WHY IS IT DANGEROUS?
If there is CO in the air you breath, it will enter your blood system the same way oxygen does, through your lungs. The CO displaces the oxygen in your blood, depriving your body of oxygen. When the CO displaces enough oxygen, you suffocate.
WHAT ARE THE SYMPTOMS?
Continued exposure or high concentrations -
Long term exposure to low concentrations -
WHY IS IT CALLED THE "GREAT IMMITATOR"?
WHO IS AT GREATER RISK?
Note: Vulnerable people who are exposed even to low levels of CO for long time periods may have similar health affects as those exposed to high concentrations of CO.
WHAT CAN PRODUCE CO IN OUR HOMES?Anything that burns fuel or generates combustion gases including:
Solid fuels, such as wood, always produce carbon monoxide when they are burned. Gas and liquid fuels may produce no CO or very little.
WHAT ARE THE MOST COMMON SOURCES OF CARBON MONOXIDE?
1. Automobile exhaust in attached garages
This is responsible for 60% of all CO alarms. People who warm their cars up in the garage are trapping CO inside the garage. The CO can find its way into the home.
2. Gas cooking appliances
Reported to account for 20% of CO alarms.
3.1 Poor draft/venting for fuel burningappliances -
This is one of the most common and serious causes for CO build up and has been reported to account for up to 19% of CO alarms. The products of combustion are not being safely expelled to the exterior. This could be due to venting problems, such as blocked chimney flues or inadequate venting for appliances or fireplaces. Other problems include poor installation and negative air pressure in the house, causing backdrafting, often due to exhaust fans.
Other problems include:
3.2Poor combustion at furnace
Inadequate combustion air to the furnace can result in incomplete combustion. If the furnace has a cracked heat exchanger, it is possible to get CO into the circulating air. It is also imperative that we do not deprive our heating equipment and fuel burning appliances of air; especially in air-tight homes where running exhaust fans can result in a shortage of combustion air. Combustion air is essential for safe operation of furnaces, water heaters, and other fuel burning equipment.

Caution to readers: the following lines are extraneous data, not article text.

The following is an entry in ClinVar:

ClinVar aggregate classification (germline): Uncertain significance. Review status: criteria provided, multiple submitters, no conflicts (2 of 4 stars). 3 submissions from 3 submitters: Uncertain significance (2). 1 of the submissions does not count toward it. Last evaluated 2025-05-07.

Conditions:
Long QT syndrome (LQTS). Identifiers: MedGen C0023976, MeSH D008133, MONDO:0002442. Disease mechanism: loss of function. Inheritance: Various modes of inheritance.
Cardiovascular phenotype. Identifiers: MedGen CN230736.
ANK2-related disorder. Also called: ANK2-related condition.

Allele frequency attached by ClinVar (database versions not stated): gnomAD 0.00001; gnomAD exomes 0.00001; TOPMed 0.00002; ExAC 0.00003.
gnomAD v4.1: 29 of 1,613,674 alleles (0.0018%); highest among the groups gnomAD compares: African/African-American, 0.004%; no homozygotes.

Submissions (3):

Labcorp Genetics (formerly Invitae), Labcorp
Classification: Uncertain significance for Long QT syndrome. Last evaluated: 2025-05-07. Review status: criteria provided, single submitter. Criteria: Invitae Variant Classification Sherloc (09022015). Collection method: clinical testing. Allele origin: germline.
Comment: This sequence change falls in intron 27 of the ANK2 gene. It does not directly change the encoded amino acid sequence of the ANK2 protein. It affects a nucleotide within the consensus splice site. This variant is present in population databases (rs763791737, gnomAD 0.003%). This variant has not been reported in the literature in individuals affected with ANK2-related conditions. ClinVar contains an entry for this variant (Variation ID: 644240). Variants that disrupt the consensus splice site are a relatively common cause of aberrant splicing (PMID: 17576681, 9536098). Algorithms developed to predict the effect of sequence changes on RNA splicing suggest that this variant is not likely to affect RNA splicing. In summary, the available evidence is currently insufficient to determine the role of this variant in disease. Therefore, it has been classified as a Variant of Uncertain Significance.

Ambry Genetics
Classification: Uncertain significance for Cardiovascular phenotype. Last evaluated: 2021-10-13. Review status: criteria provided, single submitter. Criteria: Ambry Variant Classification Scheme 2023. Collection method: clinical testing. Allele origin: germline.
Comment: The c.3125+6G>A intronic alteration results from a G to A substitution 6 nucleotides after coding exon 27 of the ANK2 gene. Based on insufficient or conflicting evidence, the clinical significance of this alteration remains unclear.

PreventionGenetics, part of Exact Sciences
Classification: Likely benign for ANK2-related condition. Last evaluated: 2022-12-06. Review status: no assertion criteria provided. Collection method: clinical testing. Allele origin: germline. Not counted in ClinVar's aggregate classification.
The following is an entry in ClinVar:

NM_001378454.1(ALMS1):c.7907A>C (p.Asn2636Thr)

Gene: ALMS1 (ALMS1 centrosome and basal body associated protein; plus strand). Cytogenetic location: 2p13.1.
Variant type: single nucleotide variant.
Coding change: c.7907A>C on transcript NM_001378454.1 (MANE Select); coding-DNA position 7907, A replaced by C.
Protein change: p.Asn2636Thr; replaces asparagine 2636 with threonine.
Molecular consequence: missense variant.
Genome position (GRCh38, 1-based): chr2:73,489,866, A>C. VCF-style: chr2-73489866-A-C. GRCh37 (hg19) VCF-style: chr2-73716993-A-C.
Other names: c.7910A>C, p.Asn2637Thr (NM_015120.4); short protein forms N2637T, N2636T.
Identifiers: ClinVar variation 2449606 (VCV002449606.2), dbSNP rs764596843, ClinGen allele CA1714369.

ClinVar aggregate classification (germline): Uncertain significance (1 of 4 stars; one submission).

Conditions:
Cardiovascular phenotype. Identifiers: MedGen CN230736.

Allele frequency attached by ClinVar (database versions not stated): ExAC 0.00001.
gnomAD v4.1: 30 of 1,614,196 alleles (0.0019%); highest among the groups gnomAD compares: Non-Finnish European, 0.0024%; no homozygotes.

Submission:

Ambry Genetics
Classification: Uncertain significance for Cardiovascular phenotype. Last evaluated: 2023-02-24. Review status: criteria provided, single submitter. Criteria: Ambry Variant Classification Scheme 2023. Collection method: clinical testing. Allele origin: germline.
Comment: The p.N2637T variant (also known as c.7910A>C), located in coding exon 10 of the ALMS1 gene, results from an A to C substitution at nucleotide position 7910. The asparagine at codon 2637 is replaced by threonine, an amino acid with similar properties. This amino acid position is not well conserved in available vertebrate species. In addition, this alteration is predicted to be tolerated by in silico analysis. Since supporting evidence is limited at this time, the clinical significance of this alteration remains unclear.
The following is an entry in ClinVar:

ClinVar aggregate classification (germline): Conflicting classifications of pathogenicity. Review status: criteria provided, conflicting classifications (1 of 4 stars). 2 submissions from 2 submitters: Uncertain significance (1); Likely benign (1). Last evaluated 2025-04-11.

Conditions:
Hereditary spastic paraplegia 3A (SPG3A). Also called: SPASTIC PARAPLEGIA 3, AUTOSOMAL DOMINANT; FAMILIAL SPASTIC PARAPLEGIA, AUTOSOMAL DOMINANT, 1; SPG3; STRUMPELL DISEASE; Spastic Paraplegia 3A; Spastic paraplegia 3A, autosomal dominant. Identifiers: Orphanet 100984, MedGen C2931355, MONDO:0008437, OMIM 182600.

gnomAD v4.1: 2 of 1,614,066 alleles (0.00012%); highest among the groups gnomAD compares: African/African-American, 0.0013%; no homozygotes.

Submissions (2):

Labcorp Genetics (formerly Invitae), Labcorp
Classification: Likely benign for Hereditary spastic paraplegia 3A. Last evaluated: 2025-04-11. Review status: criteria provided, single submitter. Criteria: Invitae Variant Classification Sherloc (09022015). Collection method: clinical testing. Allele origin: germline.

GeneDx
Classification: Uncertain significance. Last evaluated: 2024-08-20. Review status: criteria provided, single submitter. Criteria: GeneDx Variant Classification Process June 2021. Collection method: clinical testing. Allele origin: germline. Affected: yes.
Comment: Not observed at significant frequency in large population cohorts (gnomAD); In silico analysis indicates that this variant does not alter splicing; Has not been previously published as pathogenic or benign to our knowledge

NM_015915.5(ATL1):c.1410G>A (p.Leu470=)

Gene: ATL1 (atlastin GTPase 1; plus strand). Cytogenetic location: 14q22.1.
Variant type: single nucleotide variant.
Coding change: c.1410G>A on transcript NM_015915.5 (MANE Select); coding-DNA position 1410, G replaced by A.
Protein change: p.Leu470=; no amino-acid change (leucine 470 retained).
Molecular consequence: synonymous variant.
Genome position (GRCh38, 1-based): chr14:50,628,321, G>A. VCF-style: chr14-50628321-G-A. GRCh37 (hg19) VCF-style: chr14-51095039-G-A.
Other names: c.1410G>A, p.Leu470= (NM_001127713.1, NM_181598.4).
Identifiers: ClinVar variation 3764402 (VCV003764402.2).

A leak in a chimney or flue pipe.
3.4 Ventilation -
Are there more problems with carbon monoxide today than 30 years ago?
Yes, due to -
How can I guard against carbon monoxide poisoning?
The first line of defense is to have your home heating systems, fuel burning appliances, flues and chimneys checked and/or cleaned annually.
Specialists should check for:
The second line of defense is a CO detector.
How do they work?
Types of sensors:
The detectors are supposed to sound an alarm when exposed to a set level of CO (measured in parts per million) over a specific time period. These levels or standards are set by UL (Underwriters Laboratories).
Old Standard (Units manufactured between October 1, 1995 and October 1, 1998)
First Generation CO detectors
New Standard (Units manufactured after October 1, 1998)
The UL Standard was revised and any detector manufactured after October 1, 1998
To put levels into perspective: Note: These studies are generally done on young, healthy people. These symptoms can change drastically depending on age, sex, weight, habits (e.g. smoking), and most importantly, your health.
• Reliability of the detectors.
Where to install a CO detector?
Things to look for when buying a CO detector?
How does all of this relate to your home inspection?
A home inspection may reveal a potential Carbon Monoxide source.
Common deficiencies found during inspections include:
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